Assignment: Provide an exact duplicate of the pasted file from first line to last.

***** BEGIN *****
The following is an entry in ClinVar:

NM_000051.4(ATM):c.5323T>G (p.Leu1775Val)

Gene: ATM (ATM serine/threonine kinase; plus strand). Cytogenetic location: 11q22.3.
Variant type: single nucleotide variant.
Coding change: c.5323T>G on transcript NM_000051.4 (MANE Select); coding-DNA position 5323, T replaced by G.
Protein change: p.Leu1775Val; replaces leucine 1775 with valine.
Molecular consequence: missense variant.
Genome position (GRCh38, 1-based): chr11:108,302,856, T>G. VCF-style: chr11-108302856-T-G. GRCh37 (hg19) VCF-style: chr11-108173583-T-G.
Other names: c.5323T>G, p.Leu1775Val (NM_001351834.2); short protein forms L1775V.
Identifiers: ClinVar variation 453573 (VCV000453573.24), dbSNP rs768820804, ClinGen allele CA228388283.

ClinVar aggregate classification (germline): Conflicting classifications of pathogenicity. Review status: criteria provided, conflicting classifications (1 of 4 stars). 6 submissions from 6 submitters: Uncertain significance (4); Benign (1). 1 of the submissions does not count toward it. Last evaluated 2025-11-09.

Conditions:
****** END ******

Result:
The following is an entry in ClinVar:

NM_000051.4(ATM):c.5323T>G (p.Leu1775Val)

Gene: ATM (ATM serine/threonine kinase; plus strand). Cytogenetic location: 11q22.3.
Variant type: single nucleotide variant.
Coding change: c.5323T>G on transcript NM_000051.4 (MANE Select); coding-DNA position 5323, T replaced by G.
Protein change: p.Leu1775Val; replaces leucine 1775 with valine.
Molecular consequence: missense variant.
Genome position (GRCh38, 1-based): chr11:108,302,856, T>G. VCF-style: chr11-108302856-T-G. GRCh37 (hg19) VCF-style: chr11-108173583-T-G.
Other names: c.5323T>G, p.Leu1775Val (NM_001351834.2); short protein forms L1775V.
Identifiers: ClinVar variation 453573 (VCV000453573.24), dbSNP rs768820804, ClinGen allele CA228388283.

ClinVar aggregate classification (germline): Conflicting classifications of pathogenicity. Review status: criteria provided, conflicting classifications (1 of 4 stars). 6 submissions from 6 submitters: Uncertain significance (4); Benign (1). 1 of the submissions does not count toward it. Last evaluated 2025-11-09.

Conditions: